Chinchilla feet are tiny.
That makes them susceptible to injuries.
One common issue affecting chinchilla feet is bumblefoot.
And because of their tiny feet, it can sometimes be difficult to detect until it progresses to a more serious problem.
Unless you know what to look for.
Keep reading to learn how to detect chinchilla bumblefoot, how to treat it, and how to prevent it from reoccurring (or occurring in the first place).
- 1 Can Chinchillas Get Bumblefoot?
- 2 Chinchilla Bumblefoot Causes
- 3 Recognizing Chinchilla Bumblefoot
- 4 How To Treat Chinchilla Bumblefoot
- 5 Preventing Chinchilla Bumblefoot
- 6 Bumblefoot Chinchilla: Final Thoughts
Can Chinchillas Get Bumblefoot?
Yes, chinchillas can get bumblefoot. It is a condition that typically causes a dry, slightly or severely cracked, inflamed and possibly bleeding footpad.
More specifically, it is an infection or inflammation that occurs on the footpad of your chinchilla and within the connective tissue of the foot. In many cases, a callous will form and grow on the bottom of the feet.
The callous can crack and become further infected. It can ultimately penetrate deeply into the foot tissue and even further into the tendons and bones.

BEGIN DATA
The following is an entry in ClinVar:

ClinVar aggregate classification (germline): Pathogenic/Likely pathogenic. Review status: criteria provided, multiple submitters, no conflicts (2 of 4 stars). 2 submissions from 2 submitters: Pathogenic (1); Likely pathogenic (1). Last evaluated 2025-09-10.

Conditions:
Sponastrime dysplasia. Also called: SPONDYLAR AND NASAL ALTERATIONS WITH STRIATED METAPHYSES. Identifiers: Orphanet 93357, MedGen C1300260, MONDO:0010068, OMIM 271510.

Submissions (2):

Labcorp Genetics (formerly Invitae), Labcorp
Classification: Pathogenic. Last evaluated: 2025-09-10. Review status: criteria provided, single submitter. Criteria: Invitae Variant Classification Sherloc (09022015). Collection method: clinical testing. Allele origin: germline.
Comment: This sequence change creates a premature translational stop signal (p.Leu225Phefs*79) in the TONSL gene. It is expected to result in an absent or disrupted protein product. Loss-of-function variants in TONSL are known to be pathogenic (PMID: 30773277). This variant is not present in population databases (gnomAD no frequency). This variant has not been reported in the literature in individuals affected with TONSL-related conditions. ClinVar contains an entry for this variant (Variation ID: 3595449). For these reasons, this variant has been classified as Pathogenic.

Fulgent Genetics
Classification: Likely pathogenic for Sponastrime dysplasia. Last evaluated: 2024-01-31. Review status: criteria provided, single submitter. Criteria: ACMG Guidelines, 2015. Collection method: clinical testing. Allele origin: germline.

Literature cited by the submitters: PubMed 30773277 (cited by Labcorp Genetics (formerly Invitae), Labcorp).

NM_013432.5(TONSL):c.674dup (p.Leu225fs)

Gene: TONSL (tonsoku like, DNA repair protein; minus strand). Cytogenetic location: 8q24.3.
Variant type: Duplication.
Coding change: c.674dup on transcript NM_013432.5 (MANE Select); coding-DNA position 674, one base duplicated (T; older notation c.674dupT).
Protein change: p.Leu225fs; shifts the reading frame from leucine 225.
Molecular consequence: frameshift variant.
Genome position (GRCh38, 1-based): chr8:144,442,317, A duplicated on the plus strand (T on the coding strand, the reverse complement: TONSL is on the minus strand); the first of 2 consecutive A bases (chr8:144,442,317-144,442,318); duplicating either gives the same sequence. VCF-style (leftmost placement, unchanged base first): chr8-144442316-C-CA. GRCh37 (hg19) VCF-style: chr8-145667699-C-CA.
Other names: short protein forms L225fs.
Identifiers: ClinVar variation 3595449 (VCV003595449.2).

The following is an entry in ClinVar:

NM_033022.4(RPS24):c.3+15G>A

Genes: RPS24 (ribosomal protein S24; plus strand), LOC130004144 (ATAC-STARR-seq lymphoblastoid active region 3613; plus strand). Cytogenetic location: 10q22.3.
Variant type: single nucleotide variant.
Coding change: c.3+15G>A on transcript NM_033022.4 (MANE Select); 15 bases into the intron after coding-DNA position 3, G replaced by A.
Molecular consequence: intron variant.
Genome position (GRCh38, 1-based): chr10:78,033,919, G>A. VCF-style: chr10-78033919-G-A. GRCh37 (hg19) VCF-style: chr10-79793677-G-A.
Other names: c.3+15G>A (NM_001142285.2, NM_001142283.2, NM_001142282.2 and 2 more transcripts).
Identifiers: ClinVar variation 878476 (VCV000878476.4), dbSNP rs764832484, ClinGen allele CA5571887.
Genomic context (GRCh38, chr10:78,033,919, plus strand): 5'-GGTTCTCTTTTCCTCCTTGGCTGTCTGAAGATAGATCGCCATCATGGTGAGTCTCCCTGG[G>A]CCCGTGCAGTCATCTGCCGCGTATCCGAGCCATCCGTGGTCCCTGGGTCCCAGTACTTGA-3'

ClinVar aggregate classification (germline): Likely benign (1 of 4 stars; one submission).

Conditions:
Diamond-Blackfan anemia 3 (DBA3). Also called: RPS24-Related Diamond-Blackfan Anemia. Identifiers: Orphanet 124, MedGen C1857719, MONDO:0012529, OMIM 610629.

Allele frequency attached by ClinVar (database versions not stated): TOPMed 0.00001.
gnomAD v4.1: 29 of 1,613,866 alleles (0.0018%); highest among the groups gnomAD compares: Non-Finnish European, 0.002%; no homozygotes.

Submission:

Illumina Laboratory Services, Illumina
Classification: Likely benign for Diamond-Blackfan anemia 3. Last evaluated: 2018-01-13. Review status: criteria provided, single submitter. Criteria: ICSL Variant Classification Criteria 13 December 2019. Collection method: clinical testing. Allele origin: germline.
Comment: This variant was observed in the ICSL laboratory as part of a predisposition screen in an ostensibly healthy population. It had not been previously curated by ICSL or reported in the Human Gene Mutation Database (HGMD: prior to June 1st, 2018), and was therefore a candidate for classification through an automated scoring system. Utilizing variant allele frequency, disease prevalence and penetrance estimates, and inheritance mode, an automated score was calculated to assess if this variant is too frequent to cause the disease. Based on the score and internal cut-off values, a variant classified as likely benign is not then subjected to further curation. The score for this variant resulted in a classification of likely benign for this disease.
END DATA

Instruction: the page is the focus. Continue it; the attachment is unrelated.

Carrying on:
It is imperative to treat this condition as soon as possible.
Not doing so can result in further illness for your chinchilla, extreme pain and discomfort, and potentially even death due to the bacterial infections that can develop.
We’ll tell you exactly how to treat the issue below.
But first, it’s important to understand how bumblefoot in chinchillas happens in the first place, so you can prevent future recurrences.
Chinchilla Bumblefoot Causes
Unfortunately, it is not entirely clear what causes bumblefoot in chinchillas. There are a few possible causes, so it pays to take steps to address all of them.
The most likely causes are wire bottom cages and soiled bedding. For that reason, it is best to avoid wire bottom cages, if possible.
It is also better to use fleece liners as your chinchilla bedding, as opposed to aspen shavings.